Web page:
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Guiding ethical research
When Canada's top research agencies went looking for experts to guide them in how they ought to approach studies involving human subjects, they called in Pierre Deschamps.
A quick look at his resumé and you would be hard-pressed to find fault with the agencies for selecting Deschamps as a member of the new Panel on Research Ethics (PRE). The body will be supplying the Canadian Institutes of Health Research, the Natural Sciences and Engineering Research Council and the Social Sciences and Humanities Research Council with its views on how to promote and safeguard high ethical standards in research involving human subjects.
PHOTO: Claudio Calligaris
A lecturer in the Faculty of Law, Deschamps is also the associate director of research (law and health) for the faculty's Research Centre in Private and Comparative Law.
Deschamps is a member of the Canadian Human Rights Tribunal and serves on the research ethics boards at McGill's Faculty of Medicine and at the Institut de Cardiologie de Montréal.
Factor in his experience as the principal author of the Report on Control Mechanisms in Clinical Research in Quebec, widely known as the Deschamps Report, and Deschamps seems like a perfect choice for the PRE position.
A total of 11 people from an assortment of backgrounds have joined the PRE to build on research codes previously developed by Canada's Tri-Council Policy Statement on Ethical Conduct for Research Involving Humans. Formed by NSERC, SSHRC and CIHR in 1998, the Tri-Council Statement was written to protect human rights and develop wide-ranging standards with which research institutions must comply to obtain grants.
Now the PRE's mandate is twofold, says Deschamps. "We need to develop concrete guidelines that can be applied on the front lines, while providing a governance framework once they're in place."
The mission will be massive. Already, scientists are bound by a bevy of research rules other than the Tri-Council's: the Helsinki Declaration, Health Canada regulations, Quebec government regulations and laws, not to mention institutional policies. "In setting up our guidelines, we don't want to interfere in the progress of research," says Deschamps.
The PRE also needs to set guidelines that mesh with similar research frameworks in the U.S. McGill, for example, "would need to adhere to American norms because it has built a reputation of being an international university."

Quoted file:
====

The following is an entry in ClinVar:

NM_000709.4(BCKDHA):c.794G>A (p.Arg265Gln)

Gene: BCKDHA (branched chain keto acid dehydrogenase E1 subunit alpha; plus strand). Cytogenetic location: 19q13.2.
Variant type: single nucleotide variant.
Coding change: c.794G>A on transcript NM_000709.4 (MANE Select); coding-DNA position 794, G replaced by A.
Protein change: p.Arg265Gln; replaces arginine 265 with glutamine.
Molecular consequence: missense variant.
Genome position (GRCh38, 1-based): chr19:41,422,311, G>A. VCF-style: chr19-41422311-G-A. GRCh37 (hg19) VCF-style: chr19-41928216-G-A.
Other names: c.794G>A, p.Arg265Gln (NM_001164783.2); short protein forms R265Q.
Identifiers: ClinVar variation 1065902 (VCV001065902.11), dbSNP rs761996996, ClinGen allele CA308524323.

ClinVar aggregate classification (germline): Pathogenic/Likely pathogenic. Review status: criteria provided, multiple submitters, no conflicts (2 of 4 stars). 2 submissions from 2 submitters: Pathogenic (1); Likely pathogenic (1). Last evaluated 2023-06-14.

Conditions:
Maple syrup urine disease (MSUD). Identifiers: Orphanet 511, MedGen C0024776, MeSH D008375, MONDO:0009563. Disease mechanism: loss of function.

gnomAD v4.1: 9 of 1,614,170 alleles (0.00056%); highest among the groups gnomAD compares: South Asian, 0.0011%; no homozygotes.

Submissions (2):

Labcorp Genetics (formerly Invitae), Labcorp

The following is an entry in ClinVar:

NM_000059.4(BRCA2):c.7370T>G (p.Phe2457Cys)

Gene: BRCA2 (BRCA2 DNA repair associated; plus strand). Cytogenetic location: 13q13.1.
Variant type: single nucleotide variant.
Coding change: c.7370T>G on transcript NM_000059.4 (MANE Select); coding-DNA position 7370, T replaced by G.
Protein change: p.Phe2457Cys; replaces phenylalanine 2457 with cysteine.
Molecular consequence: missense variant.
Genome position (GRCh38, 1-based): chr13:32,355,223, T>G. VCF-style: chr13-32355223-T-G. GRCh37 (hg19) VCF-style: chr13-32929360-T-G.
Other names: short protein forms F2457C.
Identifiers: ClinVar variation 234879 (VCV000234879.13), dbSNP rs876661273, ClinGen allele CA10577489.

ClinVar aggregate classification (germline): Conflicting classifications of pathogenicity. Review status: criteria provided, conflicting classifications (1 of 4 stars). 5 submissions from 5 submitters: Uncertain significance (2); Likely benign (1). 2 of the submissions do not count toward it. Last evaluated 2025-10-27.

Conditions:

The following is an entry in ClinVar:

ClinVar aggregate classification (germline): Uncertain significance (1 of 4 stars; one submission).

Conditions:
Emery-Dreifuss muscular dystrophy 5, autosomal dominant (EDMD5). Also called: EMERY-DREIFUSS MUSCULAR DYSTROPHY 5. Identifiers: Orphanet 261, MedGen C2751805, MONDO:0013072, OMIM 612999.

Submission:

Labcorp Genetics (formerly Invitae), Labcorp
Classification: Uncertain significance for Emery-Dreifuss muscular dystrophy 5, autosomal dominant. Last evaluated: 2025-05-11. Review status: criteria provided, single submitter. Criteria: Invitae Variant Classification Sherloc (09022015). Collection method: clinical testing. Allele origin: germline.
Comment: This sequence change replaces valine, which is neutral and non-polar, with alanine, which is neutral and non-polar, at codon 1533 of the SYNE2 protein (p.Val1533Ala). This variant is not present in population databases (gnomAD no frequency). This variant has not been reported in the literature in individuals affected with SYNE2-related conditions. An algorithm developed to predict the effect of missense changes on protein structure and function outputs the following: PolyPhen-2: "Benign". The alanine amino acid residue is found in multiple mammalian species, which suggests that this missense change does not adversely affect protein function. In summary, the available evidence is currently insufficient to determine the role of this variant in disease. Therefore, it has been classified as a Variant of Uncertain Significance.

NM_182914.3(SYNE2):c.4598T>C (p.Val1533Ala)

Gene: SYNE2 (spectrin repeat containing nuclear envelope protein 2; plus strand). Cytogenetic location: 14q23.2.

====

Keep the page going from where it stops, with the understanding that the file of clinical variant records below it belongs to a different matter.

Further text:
Then the PRE must create rules that can be applied by smaller institutions, since a scattering of regional hospitals are increasingly becoming players in medical research. Unlike larger research centres, smaller institutions don't have investigation histories to draw upon, says Deschamps.
"That's why, despite the Tri-Council and other policies, we need to develop a new framework that can work on the local front lines," he says.
Another recent development the PRE is examining, says Deschamps, is the growing number of researchers who could benefit financially from their research should it result in commercially viable products or approaches.
"Researchers are becoming incredibly entrepreneurial," he says, referring to spin-off companies that many scientists have launched after making discoveries. "These have the potential of causing major conflicts of interest."
To avoid ethical missteps, he stresses, researchers must be provided with clear-cut regulations: "We need to design rules that are ready-to-wear, so to speak, to ensure researchers conform."
The PRE's main challenge will be to inform all Canadian scientists of its recommendations once they are ready in about two years. Deschamps hopes that these guidelines will be adopted swiftly, but "without paralyzing research initiatives."
Ideally, the PRE will establish a body of experts that will periodically visit research institutions to ensure regulations are applied across the chain of command, from scientists to administrators.
Deschamps is confident that the federal government will give the PRE all the support it needs to do its work effectively. He points to recent research scandals, including the death of a subject in a Johns Hopkins University asthma research trial and a couple of high-profile cases at the University of Toronto where pharmaceutical firms were alleged to have had too much influence, as proof that further research governance is needed.
These situations have made authorities nervous about the ethics and legal aspects of research. "We're in big trouble if we haven't learned from those experiences," he says.